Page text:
The U.S. International Trade Commission decided Aug. 4 that there is enough evidence of harm to the U.S. plastic bag industry to proceed with an unfair trade investigation against bag makers and importers from China, Malaysia and Thailand.
The anti-dumping complaint brought by a coalition of U.S. bag manufacturers, however, would have to pass several other governmental reviews before any import restrictions would be put in place.
All four commissioners voted to proceed with the investigation, but did not offer any explanation in a brief meeting. ITC Chairwoman Deanna Tanner Okun said in a short interview afterward that the commission will wait until it delivers its formal statement to the Commerce Department, due by Aug. 11.
It was not clear whether ITC will recommend limiting the scope of the investigation to T-shirt bags, as the Chinese industry and importers would like, or more broadly define the review to include more labor-intensive bags with separately applied handles.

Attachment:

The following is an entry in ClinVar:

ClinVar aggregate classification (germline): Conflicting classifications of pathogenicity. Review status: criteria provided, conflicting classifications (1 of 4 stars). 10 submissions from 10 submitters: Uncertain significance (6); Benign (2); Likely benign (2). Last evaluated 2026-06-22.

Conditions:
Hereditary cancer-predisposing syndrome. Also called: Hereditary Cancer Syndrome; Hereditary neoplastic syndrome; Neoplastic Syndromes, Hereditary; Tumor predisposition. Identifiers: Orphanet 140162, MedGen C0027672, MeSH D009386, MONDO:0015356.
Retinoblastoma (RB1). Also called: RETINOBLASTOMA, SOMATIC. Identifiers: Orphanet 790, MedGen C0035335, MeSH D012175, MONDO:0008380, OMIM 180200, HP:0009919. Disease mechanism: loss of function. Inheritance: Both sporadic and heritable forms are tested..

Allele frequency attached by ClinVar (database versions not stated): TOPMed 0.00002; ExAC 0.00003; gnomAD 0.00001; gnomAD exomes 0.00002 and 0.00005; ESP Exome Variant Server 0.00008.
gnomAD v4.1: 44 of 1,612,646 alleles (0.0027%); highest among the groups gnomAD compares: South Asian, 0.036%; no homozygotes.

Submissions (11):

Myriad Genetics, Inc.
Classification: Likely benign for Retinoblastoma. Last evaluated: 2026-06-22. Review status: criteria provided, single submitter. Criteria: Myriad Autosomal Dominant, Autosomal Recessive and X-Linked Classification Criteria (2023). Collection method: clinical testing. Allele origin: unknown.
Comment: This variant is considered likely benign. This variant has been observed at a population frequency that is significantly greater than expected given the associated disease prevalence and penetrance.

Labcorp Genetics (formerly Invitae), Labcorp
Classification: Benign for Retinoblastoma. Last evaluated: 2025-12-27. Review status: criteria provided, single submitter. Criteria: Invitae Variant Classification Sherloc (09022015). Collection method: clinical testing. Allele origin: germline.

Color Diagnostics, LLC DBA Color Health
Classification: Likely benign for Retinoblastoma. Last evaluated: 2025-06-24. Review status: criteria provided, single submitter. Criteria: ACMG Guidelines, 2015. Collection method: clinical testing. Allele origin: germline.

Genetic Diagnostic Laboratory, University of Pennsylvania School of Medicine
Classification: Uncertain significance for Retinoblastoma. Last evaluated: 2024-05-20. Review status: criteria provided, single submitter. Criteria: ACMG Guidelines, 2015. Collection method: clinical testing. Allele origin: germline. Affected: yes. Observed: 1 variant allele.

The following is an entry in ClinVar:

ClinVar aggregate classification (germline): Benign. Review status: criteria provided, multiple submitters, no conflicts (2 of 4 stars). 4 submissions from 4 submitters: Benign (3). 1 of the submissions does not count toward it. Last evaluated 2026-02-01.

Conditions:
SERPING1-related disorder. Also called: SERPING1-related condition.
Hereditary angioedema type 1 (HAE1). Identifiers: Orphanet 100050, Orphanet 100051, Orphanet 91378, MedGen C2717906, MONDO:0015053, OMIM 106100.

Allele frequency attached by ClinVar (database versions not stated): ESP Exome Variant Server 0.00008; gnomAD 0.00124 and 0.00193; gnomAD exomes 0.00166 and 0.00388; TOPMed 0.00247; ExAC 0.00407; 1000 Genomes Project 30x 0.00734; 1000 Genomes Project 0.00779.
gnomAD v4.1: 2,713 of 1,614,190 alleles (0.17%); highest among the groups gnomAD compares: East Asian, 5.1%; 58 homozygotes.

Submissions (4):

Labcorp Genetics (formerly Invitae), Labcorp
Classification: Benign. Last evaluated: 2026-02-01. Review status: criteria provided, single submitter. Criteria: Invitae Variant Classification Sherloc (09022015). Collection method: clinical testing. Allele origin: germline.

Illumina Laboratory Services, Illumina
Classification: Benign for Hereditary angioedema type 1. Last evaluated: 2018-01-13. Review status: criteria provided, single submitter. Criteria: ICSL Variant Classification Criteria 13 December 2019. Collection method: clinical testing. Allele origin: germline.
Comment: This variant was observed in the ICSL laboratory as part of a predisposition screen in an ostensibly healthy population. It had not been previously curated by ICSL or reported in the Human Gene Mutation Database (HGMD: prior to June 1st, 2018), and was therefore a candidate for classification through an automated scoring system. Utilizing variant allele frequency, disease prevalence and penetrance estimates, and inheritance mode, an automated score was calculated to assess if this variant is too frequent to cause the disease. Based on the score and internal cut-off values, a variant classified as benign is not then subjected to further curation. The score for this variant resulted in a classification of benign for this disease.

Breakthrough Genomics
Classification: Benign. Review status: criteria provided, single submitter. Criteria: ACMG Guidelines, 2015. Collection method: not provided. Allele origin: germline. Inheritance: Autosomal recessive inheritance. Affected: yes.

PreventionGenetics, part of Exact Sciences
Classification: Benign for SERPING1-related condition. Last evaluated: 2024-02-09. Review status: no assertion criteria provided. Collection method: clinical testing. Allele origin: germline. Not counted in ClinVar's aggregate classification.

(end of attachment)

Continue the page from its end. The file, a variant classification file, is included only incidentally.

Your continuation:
A lawyer for the U.S. companies that brought the complaint, Stephen Jones with King & Spalding LLP in Washington, said he is pleased with the vote. The companies look forward to ``establishing that the imports are being sold at less than fair value,'' he added.
Lawyers for the Chinese firms could not be reached after the decision, but one, William Perry, a Seattle lawyer with Garvey Schubert Barer, had predicted July 31 that U.S. industry would prevail at this point. That is because the complaint only has to meet a ``low standard'' of evidence of harm or the possibility of harm to proceed, he said.
Only about 10 percent of ITC petitions are turned down at this stage, Perry said.
The Department of Commerce now will conduct a more thorough investigation to determine if dumping is occurring and whether penalties should be imposed.
After that, the case goes back to the ITC to determine if the dumping has harmed the U.S. industry.
Both of the agencies must concur before anti-dumping tariffs are imposed.
An ITC spokesman said the process takes about a year, but provisional tariffs could be imposed as early as November.